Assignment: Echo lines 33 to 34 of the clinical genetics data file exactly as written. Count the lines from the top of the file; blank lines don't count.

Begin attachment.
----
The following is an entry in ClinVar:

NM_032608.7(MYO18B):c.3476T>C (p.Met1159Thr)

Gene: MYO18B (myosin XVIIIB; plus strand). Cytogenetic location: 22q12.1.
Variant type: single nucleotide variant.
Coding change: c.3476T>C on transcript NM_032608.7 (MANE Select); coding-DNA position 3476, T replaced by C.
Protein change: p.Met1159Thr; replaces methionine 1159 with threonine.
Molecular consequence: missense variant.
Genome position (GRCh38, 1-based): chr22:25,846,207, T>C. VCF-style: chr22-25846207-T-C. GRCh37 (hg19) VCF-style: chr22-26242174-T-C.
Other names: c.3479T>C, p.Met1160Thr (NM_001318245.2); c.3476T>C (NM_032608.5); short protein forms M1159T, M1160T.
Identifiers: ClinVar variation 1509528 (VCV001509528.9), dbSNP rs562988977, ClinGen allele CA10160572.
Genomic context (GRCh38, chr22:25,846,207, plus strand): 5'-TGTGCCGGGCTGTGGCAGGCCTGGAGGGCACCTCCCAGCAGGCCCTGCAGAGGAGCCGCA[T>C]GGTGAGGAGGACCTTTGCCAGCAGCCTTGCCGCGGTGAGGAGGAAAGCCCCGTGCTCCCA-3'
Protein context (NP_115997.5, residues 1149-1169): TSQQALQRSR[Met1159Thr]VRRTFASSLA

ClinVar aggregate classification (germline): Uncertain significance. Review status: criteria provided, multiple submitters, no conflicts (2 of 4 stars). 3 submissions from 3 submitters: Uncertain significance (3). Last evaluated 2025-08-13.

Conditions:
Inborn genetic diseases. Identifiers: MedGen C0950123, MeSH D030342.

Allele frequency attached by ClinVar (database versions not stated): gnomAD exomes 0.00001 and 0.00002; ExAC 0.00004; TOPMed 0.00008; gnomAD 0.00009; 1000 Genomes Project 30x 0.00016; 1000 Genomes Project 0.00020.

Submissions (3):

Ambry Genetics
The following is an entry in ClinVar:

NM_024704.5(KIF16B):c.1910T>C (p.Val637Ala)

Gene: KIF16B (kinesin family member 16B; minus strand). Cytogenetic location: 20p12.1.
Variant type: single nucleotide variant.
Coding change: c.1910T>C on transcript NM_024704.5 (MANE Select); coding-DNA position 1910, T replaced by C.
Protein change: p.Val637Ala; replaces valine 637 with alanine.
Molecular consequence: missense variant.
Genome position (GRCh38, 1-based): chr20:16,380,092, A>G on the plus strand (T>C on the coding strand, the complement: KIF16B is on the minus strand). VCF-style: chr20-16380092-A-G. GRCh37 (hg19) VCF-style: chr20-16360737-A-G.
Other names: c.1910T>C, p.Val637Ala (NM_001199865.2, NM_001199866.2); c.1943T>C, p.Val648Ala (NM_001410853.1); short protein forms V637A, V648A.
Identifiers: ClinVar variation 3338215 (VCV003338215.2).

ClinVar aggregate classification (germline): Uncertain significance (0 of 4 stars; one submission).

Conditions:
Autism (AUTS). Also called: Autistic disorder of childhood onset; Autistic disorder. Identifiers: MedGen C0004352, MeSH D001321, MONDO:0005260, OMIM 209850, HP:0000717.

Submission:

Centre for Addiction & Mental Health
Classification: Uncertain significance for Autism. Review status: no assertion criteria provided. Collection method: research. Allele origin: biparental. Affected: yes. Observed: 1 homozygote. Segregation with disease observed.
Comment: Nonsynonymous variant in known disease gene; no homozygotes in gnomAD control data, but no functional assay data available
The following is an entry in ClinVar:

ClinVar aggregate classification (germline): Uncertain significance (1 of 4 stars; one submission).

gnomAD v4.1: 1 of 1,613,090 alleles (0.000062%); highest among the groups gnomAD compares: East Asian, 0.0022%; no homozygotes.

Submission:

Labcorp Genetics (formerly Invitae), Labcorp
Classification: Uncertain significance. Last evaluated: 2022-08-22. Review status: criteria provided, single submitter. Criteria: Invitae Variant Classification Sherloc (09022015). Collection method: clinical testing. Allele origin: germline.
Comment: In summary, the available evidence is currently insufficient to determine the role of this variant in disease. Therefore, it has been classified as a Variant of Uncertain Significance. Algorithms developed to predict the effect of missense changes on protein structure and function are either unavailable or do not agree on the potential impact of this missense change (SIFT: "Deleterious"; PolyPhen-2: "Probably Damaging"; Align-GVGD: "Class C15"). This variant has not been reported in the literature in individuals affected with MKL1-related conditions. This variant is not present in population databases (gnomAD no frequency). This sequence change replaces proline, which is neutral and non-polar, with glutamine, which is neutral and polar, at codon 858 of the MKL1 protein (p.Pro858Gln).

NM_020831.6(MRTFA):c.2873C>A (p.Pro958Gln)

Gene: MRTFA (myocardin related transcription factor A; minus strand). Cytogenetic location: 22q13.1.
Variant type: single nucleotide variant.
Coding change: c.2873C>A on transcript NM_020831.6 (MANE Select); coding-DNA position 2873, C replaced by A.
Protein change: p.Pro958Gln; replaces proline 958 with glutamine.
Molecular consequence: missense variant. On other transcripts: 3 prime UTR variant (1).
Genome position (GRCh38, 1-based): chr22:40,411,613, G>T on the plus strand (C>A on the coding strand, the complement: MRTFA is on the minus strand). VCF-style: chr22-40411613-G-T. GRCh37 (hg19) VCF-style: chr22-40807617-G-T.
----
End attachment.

Centre for Addiction & Mental Health
Classification: Uncertain significance for Autism. Review status: no assertion criteria provided. Collection method: research. Allele origin: biparental. Affected: yes. Observed: 1 homozygote. Segregation with disease observed.